The Roman Catholic Church of the Guardian Angel first saw life in a cluster of townhouses on West 23rd Street back in October 1887. It ministered to seamen, dockworkers and others on the waterfront at the then bustling New York City harbors. As such it came to form part of the inspiration for the movie On the Waterfront, starring the young Marion Brando. When the New York Central railroad needed the buildings for a marginal railway, it purchased property for the erection of a new church on the corner of 10th Avenue and 21st Street. The new church was consecrated on November 8, 1931.
Architect John V. Pelt, a fan of Pugliese style, fashioned Guardian Angel’s design after Puglia’s Cathedral of Bitonto. The stunning yet understated exterior is made of brick, limestone and marble panels that flank a row of stone columns across the front of the church. A main frieze depicts the religious history of the world with periods separated by guardian angels. Hand-sculpted limestone angels, at work casting out evil spirits, grace the areas above the panels and over the entrance doors.
The main altar, made of rare and richly colored marbles that reflect Puglia’s medieval style, was built at the Italian studios of the Bermardini Statuary Company whose craftsmen also carved the statues on the side altars and the grotto of Our Lady of Lourdes.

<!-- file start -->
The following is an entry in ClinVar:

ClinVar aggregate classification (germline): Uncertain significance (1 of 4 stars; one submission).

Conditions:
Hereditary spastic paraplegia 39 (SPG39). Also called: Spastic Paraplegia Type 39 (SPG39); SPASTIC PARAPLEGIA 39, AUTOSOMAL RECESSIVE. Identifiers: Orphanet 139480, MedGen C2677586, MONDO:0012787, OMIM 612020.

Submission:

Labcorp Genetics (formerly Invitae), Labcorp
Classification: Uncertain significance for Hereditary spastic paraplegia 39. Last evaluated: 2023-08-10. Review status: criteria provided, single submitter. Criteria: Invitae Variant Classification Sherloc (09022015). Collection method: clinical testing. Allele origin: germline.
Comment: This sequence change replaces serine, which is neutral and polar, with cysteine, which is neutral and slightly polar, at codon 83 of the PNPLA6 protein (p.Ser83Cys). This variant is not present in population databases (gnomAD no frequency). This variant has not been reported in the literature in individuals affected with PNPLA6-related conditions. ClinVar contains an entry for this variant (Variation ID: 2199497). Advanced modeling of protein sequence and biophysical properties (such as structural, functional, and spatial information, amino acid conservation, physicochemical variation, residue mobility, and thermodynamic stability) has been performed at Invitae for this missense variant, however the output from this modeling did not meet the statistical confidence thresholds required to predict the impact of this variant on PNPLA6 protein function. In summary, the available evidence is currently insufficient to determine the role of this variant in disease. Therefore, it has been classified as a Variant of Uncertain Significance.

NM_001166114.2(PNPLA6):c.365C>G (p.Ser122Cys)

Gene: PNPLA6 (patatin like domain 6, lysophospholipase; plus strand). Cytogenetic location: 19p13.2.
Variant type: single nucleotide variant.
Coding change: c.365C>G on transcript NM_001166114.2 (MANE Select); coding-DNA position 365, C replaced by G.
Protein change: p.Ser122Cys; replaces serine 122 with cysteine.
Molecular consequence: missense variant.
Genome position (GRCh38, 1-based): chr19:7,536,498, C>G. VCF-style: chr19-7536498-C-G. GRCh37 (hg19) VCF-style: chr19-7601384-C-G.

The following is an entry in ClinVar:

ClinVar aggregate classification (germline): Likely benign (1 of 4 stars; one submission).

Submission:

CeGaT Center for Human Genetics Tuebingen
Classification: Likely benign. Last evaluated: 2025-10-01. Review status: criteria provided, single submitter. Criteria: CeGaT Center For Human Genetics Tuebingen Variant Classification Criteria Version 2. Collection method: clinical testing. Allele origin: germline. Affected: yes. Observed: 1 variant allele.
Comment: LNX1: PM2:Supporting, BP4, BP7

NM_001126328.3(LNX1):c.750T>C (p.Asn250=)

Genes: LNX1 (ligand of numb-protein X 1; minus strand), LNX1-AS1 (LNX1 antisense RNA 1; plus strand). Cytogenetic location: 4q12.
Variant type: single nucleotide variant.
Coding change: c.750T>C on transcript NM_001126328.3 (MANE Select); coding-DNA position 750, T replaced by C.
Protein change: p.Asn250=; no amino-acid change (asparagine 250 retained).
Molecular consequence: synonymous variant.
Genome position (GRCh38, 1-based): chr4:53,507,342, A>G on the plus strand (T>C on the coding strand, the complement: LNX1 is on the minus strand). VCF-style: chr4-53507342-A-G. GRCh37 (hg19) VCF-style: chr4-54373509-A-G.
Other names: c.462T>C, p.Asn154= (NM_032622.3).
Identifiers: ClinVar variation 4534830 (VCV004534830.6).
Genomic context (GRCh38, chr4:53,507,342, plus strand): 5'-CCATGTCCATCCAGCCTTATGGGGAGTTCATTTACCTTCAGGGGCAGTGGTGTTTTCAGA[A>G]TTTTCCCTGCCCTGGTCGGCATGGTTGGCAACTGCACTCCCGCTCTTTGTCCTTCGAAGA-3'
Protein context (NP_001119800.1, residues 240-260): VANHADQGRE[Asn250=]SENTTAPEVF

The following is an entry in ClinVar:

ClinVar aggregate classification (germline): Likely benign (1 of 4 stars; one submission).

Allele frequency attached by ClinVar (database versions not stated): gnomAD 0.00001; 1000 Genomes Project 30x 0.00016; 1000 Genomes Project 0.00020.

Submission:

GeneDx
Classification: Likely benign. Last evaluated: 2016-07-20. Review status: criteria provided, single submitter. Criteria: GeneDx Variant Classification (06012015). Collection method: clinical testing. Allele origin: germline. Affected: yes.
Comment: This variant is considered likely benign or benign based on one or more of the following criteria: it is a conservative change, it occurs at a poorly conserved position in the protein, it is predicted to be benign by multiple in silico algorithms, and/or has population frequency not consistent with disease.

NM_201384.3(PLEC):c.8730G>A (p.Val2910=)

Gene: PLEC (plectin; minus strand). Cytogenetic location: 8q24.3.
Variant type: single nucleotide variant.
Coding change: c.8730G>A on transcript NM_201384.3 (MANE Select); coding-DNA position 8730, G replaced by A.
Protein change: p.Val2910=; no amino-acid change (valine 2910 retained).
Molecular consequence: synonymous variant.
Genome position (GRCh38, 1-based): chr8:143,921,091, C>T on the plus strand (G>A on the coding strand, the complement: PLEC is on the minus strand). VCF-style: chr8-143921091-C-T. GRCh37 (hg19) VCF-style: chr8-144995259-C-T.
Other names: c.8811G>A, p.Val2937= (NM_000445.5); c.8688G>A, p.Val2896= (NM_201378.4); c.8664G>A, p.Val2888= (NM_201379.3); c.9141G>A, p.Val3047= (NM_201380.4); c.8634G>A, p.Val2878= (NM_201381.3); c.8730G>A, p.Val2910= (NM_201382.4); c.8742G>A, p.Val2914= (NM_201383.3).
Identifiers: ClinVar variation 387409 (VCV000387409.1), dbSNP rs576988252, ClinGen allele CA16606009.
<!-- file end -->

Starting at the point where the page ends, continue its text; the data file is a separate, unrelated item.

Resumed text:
The docks and warehouses that used to be the hallmark of Chelsea have long since given way to, or been converted into, condos, gymnasiums, art galleries and night clubs. The railway too fell into disuse after the shipping moved away from the piers. It languished for many years as a wasteland until it was wonderfully transformed into the now famous High Line.
The people and character of West Chelsea have thus changed considerably from Guardian Angel’s first days, but the mission of the church continues. It is still here to serve the spiritual needs of the people: artists, residents and visitors. Not only is the church building an architectural gem in itself: it is also a perfect setting for the display and exhibition of religious and sacred art. The church is open for visitors and can by special arrangement be made available to any artist or galleries that would like a religious setting for the display of contemporary sacred art.